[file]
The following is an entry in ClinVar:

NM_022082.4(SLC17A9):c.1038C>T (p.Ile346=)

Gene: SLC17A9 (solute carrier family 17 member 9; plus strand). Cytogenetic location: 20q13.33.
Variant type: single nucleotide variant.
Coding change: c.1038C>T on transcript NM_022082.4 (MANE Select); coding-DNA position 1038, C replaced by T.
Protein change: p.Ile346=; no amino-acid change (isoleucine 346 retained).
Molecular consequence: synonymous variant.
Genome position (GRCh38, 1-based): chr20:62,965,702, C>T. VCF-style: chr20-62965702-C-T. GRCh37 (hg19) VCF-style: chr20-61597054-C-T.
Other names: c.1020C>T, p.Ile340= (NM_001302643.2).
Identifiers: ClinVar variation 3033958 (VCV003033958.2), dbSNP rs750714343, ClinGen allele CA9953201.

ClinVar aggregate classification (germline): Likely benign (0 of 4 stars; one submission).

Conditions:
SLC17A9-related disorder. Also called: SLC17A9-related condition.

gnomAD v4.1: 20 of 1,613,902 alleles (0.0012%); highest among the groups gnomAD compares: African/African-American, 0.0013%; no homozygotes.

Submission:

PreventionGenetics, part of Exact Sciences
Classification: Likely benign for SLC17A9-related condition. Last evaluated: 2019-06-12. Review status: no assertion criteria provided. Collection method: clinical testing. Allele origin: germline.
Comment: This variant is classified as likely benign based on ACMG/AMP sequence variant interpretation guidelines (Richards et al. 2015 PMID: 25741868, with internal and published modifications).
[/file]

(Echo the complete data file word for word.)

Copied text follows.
The following is an entry in ClinVar:

NM_022082.4(SLC17A9):c.1038C>T (p.Ile346=)

Gene: SLC17A9 (solute carrier family 17 member 9; plus strand). Cytogenetic location: 20q13.33.
Variant type: single nucleotide variant.
Coding change: c.1038C>T on transcript NM_022082.4 (MANE Select); coding-DNA position 1038, C replaced by T.
Protein change: p.Ile346=; no amino-acid change (isoleucine 346 retained).
Molecular consequence: synonymous variant.
Genome position (GRCh38, 1-based): chr20:62,965,702, C>T. VCF-style: chr20-62965702-C-T. GRCh37 (hg19) VCF-style: chr20-61597054-C-T.
Other names: c.1020C>T, p.Ile340= (NM_001302643.2).
Identifiers: ClinVar variation 3033958 (VCV003033958.2), dbSNP rs750714343, ClinGen allele CA9953201.

ClinVar aggregate classification (germline): Likely benign (0 of 4 stars; one submission).

Conditions:
SLC17A9-related disorder. Also called: SLC17A9-related condition.

gnomAD v4.1: 20 of 1,613,902 alleles (0.0012%); highest among the groups gnomAD compares: African/African-American, 0.0013%; no homozygotes.

Submission:

PreventionGenetics, part of Exact Sciences
Classification: Likely benign for SLC17A9-related condition. Last evaluated: 2019-06-12. Review status: no assertion criteria provided. Collection method: clinical testing. Allele origin: germline.
Comment: This variant is classified as likely benign based on ACMG/AMP sequence variant interpretation guidelines (Richards et al. 2015 PMID: 25741868, with internal and published modifications).